Beyond day-to-day symptoms, your doctor may ask other questions to help determine what types of allergies may be affecting your child and what the most effective treatment is. Here are some potential questions you should think about ahead of time.
- When did you first notice your child’s symptoms? How old was he or she?
- Does anyone else in your family have allergies? Mom? Dad? Siblings?
- What treatment methods, if any, have you tried before?
- Is your child on any medications for allergies or other conditions?
- Where do symptoms occur? Could your child be suffering from indoor allergies, outdoor/seasonal allergies, or both?
You should also let your child know what to expect at the doctor’s appointment. The doctor may perform an test that requires pricking the skin, or a breathing test that requires blowing into a tube. If your child is anxious about the appointment, reassure them that the skin test won’t hurt and practice breathing with a pinwheel or noisemaker. The doctor’s visit is about getting them relief so they can focus on having fun and living an active life, not their allergies.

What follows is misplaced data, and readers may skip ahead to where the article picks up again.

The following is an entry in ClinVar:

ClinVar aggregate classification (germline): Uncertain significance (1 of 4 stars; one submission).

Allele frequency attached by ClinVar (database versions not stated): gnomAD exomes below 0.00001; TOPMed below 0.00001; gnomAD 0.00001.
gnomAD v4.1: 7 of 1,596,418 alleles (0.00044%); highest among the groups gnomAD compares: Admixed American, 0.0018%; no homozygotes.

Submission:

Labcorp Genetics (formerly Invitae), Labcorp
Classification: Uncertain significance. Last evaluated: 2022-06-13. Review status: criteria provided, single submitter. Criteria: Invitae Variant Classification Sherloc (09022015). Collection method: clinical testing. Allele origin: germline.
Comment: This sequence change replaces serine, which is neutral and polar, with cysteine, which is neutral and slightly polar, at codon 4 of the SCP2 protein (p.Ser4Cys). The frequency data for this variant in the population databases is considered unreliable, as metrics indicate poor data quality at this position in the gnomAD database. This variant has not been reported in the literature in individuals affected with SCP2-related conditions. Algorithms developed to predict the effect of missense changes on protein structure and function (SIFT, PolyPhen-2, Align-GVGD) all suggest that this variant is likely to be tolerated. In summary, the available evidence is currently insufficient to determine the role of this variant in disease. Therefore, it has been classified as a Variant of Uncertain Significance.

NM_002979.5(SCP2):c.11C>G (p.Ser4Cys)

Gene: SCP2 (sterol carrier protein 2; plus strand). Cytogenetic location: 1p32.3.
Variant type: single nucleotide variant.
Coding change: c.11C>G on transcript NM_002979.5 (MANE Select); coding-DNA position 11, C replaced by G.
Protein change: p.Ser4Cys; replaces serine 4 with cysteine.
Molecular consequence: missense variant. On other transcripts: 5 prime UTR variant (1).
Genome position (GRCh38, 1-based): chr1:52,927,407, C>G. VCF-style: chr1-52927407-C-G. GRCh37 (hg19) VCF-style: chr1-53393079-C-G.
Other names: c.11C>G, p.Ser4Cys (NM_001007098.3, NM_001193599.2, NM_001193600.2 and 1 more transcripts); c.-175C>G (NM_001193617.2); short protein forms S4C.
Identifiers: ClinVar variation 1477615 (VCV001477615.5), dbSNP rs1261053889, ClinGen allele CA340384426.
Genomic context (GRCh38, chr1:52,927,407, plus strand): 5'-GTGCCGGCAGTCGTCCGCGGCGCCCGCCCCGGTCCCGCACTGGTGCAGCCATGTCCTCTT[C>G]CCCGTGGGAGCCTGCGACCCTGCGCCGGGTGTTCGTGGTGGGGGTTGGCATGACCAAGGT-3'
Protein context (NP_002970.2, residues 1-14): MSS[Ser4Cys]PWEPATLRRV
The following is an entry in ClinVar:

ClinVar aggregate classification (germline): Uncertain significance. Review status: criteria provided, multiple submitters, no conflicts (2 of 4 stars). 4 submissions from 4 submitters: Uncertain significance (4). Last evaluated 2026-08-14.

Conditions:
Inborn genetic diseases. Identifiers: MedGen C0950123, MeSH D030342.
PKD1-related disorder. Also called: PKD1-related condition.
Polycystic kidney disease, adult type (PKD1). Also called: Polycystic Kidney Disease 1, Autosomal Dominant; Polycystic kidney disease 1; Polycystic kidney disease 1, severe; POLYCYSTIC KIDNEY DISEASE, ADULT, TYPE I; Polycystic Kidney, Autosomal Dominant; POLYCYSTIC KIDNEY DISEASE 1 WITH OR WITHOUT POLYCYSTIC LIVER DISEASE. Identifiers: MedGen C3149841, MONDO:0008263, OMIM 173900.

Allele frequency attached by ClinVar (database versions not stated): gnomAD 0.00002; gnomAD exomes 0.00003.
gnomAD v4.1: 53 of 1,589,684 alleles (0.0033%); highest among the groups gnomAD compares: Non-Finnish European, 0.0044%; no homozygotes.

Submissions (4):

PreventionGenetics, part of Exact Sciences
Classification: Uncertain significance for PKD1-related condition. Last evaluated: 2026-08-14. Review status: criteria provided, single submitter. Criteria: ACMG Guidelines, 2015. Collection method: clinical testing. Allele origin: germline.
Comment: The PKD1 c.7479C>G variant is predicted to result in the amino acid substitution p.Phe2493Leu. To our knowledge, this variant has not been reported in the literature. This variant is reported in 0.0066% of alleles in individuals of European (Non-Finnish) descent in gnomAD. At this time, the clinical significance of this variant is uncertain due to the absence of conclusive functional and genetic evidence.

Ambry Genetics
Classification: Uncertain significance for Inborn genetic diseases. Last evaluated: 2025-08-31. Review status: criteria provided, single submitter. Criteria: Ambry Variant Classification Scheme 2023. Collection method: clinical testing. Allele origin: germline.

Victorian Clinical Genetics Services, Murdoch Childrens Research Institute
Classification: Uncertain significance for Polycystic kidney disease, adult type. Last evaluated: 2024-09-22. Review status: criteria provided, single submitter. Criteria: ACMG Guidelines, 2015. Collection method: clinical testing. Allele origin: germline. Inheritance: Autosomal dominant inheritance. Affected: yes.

Ask the Right Questions When You’re There
These are the types of questions that often come up when you talk to your child’s doctor about seasonal and . Remember, this isn’t a quiz. The doctor or is an expert and wants to develop the best treatment plan to get your child back on track.
- How do you know if my child has allergies?
- Are there specific allergens that seem to worsen my child’s symptoms?
- Once symptoms do go away, should I expect symptoms to reappear in my child?
- Will my child show symptoms all year?
- In the future, how do I know if symptoms are allergies, or if it’s something else, like a cold?
- Will my child’s allergies ever get better or go away?
- Can I do anything around the house to help manage my child’s allergies?
- Should my child see an specialist?
- Do you have any samples of Children’s Claritin® I could try?